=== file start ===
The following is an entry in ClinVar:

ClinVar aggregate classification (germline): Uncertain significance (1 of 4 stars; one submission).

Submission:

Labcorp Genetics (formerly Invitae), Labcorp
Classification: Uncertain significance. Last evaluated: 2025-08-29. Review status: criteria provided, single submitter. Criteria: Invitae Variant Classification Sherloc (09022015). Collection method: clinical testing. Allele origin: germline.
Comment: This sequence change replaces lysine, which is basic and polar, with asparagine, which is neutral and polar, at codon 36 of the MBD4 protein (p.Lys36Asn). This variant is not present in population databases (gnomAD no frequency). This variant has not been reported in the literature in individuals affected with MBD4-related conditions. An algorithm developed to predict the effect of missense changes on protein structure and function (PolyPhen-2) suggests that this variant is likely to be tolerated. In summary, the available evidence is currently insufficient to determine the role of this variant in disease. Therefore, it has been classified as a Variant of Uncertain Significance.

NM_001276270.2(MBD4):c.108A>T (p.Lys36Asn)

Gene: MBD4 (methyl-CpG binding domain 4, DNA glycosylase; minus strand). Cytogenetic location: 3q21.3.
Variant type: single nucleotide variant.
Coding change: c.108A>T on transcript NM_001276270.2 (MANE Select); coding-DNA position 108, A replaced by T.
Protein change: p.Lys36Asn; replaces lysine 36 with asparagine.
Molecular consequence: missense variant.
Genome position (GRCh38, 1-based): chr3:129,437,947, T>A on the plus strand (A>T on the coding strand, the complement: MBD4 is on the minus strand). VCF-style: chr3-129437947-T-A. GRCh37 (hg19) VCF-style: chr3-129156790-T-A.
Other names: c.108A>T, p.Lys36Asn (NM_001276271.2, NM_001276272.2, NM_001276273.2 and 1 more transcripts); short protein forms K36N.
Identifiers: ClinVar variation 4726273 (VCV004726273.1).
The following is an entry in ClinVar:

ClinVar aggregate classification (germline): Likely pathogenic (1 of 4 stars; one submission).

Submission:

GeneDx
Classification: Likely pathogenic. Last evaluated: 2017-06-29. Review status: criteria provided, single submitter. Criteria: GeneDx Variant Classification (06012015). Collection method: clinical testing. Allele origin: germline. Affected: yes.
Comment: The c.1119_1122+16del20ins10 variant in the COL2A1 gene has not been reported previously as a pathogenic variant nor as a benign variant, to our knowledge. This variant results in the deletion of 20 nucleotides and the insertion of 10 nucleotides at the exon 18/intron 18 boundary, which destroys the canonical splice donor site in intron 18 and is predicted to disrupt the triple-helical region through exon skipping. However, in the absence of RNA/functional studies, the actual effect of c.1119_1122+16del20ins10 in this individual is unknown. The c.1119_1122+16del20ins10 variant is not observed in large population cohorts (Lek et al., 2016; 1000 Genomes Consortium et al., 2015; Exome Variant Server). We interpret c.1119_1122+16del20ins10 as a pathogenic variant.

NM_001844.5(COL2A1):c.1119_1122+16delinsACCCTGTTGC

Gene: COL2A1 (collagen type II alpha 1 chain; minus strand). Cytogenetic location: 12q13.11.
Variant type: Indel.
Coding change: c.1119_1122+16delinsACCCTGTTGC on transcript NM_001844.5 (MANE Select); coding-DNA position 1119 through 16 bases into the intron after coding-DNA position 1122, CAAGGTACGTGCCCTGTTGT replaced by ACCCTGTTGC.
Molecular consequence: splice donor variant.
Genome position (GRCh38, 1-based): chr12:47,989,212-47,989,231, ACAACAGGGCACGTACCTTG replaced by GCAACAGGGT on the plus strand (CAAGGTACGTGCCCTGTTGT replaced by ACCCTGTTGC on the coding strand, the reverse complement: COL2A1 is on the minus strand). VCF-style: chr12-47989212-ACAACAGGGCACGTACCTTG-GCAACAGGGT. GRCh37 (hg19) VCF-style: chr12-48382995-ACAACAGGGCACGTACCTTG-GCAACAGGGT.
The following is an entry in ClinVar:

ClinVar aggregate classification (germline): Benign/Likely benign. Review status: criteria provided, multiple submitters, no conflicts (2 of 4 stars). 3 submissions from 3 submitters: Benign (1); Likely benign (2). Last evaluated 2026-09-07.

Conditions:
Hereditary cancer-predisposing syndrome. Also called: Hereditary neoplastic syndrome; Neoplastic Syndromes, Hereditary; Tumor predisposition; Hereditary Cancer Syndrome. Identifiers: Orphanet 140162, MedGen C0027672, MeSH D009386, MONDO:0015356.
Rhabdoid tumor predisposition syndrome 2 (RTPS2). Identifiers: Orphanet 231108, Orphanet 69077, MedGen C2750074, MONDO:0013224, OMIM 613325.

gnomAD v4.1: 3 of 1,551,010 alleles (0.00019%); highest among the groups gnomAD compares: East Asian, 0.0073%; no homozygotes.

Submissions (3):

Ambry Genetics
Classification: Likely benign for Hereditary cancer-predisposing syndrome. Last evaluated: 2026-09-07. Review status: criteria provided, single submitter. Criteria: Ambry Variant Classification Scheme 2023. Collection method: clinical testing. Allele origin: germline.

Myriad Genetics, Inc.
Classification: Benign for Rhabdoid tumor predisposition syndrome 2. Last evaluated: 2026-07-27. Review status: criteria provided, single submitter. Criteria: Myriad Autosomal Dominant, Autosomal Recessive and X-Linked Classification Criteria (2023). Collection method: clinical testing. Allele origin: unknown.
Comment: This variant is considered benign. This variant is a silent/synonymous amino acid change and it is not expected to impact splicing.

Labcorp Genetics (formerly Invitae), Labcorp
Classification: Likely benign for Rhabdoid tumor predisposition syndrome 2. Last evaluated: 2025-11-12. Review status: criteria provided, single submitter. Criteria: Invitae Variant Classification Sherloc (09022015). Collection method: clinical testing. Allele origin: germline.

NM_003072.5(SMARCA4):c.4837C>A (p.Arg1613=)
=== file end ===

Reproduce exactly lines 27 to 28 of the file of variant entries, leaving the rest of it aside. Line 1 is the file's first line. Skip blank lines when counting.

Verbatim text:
Genome position (GRCh38, 1-based): chr12:47,989,212-47,989,231, ACAACAGGGCACGTACCTTG replaced by GCAACAGGGT on the plus strand (CAAGGTACGTGCCCTGTTGT replaced by ACCCTGTTGC on the coding strand, the reverse complement: COL2A1 is on the minus strand). VCF-style: chr12-47989212-ACAACAGGGCACGTACCTTG-GCAACAGGGT. GRCh37 (hg19) VCF-style: chr12-48382995-ACAACAGGGCACGTACCTTG-GCAACAGGGT.
The following is an entry in ClinVar: